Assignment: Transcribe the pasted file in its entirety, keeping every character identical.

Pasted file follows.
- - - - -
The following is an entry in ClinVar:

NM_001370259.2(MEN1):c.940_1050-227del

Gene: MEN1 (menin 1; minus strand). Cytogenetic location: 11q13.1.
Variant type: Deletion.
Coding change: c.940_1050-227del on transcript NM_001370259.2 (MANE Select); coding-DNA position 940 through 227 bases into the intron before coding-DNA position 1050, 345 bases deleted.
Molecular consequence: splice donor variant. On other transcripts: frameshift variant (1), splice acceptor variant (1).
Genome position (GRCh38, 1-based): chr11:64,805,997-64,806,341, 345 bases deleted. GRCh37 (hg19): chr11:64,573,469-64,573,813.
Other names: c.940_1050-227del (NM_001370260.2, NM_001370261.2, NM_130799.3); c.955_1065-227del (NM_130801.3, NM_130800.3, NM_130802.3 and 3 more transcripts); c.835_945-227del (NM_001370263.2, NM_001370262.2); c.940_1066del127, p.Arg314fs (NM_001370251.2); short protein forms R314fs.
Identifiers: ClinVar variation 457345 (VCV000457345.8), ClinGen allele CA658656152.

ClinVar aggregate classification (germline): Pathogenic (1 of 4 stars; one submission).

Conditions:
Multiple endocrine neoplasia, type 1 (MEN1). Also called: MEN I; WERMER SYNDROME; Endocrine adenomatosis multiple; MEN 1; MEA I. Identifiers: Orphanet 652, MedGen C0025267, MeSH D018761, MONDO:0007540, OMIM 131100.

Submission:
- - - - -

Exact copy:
The following is an entry in ClinVar:

NM_001370259.2(MEN1):c.940_1050-227del

Gene: MEN1 (menin 1; minus strand). Cytogenetic location: 11q13.1.
Variant type: Deletion.
Coding change: c.940_1050-227del on transcript NM_001370259.2 (MANE Select); coding-DNA position 940 through 227 bases into the intron before coding-DNA position 1050, 345 bases deleted.
Molecular consequence: splice donor variant. On other transcripts: frameshift variant (1), splice acceptor variant (1).
Genome position (GRCh38, 1-based): chr11:64,805,997-64,806,341, 345 bases deleted. GRCh37 (hg19): chr11:64,573,469-64,573,813.
Other names: c.940_1050-227del (NM_001370260.2, NM_001370261.2, NM_130799.3); c.955_1065-227del (NM_130801.3, NM_130800.3, NM_130802.3 and 3 more transcripts); c.835_945-227del (NM_001370263.2, NM_001370262.2); c.940_1066del127, p.Arg314fs (NM_001370251.2); short protein forms R314fs.
Identifiers: ClinVar variation 457345 (VCV000457345.8), ClinGen allele CA658656152.

ClinVar aggregate classification (germline): Pathogenic (1 of 4 stars; one submission).

Conditions:
Multiple endocrine neoplasia, type 1 (MEN1). Also called: MEN I; WERMER SYNDROME; Endocrine adenomatosis multiple; MEN 1; MEA I. Identifiers: Orphanet 652, MedGen C0025267, MeSH D018761, MONDO:0007540, OMIM 131100.

Submission: